It was a mixed bag for Canadians on Thursday at the BNP Paribas Open in Indian Wells – Genie Bouchard started well but finished poorly in a 3-6, 6-2, 6-2 loss to Germany’s Annika Beck while Vasek Pospisil overcame the disappointment of a missed set point in the opening set and regrouped to beat Yen-Hsun Lu of Taipei 6-7(6), 6-4, 6-3.
Bouchard was playing only her second match in 47 days since exiting the Australian Open in the third round and suggested afterward that she paid the price. “It was lack of playing, lack of match play – and (against) someone who was there on every point,” she said. “So it was tough.”
She spoke about an abdominal strain that affected her after the Australian Open in terms of training and also prevented her from playing the WTA Premier 5 event in Dubai in mid-February.
As for its affect when she lost her opening-round match 7-6(4), 6-1 to Ajla Tomljanovic in Acapulco last week, Bouchard said, “not during the match, no, but I was a little affected after.”
The problem has to be a bit of a concern considering it bothered her on several occasions in the past – in Indian Wells two years ago, in Charleston two years ago and also at Wimbledon in 2015 when she made a game attempt in the first round despite playing with a grade two abdominal tear.
On a pleasant evening in the California desert, any Bouchard injury fall-out wasn’t apparent when she rallied from a 3-1 deficit to run off five games and take in the opening set in 49 minutes in main Stadium 1. She assumed control with superior hitting and showed why she, at 23, has ranked as high as No. 5 (2014) while Beck, also at 23, has never been better than No. 37 (2016).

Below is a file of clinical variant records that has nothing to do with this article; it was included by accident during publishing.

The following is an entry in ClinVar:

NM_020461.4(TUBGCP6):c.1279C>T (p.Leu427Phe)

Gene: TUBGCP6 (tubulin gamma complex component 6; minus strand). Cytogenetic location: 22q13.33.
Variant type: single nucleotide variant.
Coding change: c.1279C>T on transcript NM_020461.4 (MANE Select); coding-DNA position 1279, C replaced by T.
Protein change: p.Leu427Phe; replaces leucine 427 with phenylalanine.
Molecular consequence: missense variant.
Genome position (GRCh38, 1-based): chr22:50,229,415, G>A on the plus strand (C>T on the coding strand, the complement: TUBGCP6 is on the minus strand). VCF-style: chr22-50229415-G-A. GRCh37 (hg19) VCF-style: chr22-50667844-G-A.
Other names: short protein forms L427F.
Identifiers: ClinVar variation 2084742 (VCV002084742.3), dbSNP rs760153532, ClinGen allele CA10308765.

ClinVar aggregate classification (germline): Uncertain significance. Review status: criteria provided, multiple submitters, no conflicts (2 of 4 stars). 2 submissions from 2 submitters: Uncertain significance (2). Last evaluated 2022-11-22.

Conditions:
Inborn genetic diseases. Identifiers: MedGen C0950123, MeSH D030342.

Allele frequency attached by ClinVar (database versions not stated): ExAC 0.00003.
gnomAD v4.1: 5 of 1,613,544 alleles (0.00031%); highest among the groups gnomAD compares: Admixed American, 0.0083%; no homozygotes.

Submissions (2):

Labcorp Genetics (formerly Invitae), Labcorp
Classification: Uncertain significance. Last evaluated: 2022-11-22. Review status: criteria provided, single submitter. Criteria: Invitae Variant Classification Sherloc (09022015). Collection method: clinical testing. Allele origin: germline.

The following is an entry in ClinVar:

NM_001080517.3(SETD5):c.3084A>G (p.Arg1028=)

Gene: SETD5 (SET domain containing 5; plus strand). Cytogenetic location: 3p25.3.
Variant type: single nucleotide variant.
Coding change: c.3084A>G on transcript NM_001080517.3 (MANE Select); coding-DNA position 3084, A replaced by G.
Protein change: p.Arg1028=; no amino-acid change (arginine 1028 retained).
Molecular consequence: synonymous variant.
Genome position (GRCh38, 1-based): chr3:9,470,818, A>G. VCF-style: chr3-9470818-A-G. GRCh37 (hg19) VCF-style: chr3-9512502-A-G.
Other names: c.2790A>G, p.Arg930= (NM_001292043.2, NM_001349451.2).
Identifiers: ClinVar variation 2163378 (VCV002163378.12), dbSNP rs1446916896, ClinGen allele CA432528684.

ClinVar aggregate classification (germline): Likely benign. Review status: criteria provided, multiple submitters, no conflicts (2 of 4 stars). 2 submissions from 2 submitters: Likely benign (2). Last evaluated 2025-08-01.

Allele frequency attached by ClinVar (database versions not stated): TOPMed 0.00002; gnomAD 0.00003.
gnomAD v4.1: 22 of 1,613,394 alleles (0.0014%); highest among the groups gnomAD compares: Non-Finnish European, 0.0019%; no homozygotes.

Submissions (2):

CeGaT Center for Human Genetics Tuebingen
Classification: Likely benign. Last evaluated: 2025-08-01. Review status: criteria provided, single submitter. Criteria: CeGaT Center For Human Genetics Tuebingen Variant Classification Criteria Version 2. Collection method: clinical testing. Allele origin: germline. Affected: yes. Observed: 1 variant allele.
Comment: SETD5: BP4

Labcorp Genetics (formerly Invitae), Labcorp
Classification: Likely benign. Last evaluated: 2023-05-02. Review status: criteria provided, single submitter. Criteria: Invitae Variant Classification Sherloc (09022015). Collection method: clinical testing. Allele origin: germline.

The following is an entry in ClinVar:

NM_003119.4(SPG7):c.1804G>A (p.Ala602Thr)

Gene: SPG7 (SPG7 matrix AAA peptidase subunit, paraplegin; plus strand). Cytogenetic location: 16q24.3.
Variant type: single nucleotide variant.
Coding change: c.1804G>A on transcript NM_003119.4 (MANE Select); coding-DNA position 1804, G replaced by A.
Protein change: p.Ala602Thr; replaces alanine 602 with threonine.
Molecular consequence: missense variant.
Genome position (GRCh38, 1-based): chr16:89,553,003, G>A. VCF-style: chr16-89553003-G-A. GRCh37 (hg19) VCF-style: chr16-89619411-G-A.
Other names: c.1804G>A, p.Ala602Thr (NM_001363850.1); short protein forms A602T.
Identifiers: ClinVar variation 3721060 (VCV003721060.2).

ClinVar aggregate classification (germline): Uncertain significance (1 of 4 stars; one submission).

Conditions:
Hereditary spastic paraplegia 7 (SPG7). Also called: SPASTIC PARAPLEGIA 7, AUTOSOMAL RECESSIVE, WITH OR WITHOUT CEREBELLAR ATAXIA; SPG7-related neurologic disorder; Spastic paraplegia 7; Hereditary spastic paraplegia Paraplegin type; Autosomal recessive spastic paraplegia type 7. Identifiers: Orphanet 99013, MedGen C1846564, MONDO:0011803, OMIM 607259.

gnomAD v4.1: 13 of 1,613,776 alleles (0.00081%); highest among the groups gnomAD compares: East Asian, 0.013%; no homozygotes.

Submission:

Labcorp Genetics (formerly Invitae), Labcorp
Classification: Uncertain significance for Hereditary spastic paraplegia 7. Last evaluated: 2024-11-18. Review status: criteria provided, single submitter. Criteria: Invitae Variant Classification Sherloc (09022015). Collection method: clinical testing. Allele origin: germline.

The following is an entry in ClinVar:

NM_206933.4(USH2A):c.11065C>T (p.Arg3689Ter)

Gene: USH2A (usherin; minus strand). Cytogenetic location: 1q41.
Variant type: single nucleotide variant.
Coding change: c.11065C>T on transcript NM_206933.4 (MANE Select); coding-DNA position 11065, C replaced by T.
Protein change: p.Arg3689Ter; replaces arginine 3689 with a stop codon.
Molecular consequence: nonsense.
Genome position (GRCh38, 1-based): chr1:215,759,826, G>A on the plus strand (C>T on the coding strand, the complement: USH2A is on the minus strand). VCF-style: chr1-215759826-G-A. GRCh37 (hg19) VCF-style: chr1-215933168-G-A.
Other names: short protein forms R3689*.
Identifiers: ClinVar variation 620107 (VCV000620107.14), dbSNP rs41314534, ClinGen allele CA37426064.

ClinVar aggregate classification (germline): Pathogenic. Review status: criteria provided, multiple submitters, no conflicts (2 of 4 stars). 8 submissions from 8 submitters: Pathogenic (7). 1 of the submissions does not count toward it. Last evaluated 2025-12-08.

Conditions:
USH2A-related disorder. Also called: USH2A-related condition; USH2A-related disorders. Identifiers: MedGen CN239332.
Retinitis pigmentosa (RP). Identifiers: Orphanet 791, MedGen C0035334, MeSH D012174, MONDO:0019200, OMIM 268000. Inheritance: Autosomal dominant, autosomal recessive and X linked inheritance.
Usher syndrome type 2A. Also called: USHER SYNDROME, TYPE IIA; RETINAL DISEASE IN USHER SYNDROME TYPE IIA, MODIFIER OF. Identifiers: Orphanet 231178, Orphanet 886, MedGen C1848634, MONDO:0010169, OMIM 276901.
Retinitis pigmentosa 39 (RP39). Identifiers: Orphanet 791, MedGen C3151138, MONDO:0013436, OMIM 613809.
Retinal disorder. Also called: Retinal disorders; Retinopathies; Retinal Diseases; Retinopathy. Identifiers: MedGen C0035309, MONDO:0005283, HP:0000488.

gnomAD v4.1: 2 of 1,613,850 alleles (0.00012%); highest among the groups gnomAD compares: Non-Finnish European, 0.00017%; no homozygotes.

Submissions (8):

The sound of the ball off Bouchard’s racquet was much more solid than off Beck’s but the whole match turned on some extremely sloppy play by Bouchard at the outset of the second set, especially when she lost the second game to go down 0-2 with unforced errors and a double fault. She also hit a double fault on the ultimate set point in the second set and then had two more in one game that saw her fall behind 0-4 in the third set.
Essentially, Bouchard was in charge if she could hit out and keep Beck off balance. But once unforced errors flooded into her game the No. 61-ranked German was able to capitalize and double down on her determination.
Beck’s explanation of her strategy pretty well said it all. “I tried to make the points longer for her so she had to take more risks to go for her shots,” she said about Bouchard.
The final stats tally told the tale – 30 winners and 67 unforced errors for Bouchard and a more balanced 21 winners and 33 unforced errors for Beck.
Thomas Hogstedt made on-court coaching visits when Bouchard trailed 3-2 in the first set and before the final set began. “He kept saying to try to move forward,” Bouchard said about his words of wisdom. “I was trying to dictate play but she was getting a lot back and I felt like I was a little bit uncomfortable trying to finish the points. I found myself a couple of times in no man’s land and hesitating about whether to come in all the way or not.”
Bouchard, who said she was able to serve freely without any discomfort in the match against Beck, will next play the Premier Mandatory Miami Open in two weeks. She will then play two International Series events – the Monterrey, Mexico, tournament the first week of April (hard courts) and then in Istanbul (clay) in the last week of that month. “Sometimes when I’m lacking confidence – I’ve done this since I was a junior – I will play smaller tournaments to just be able to win matches,” she explained. “Because sometimes you forget how to win and it becomes a habit. If I can string some wins together it will help me.”
She had looked more like her old self in Australia at the beginning of the year, reaching the semifinals in Sydney (3-1) followed by a third round at the Australian Open (2-1). Asked about her inability lately to sustain her level for two sets, she replied, “the last two matches are pretty bad examples of that. However at the beginning of the year I felt that I was more consistent. And I do think that’s just lack of training, lack of matches. Like I said, there’s no secret. It’s just back to the drawing board and getting back to the basics.”
With the loss, Bouchard’s current No. 53 ranking will drop to about No. 57. Regarding her emotional state after going out to Beck in the first round, she said, “it’s always different after every match. Sometimes it hurts more than others. Today I’m trying to look at it with less emotion and more with logic like what I didn’t do well and the lack of practice. It’s not the very worst but I never like losing.”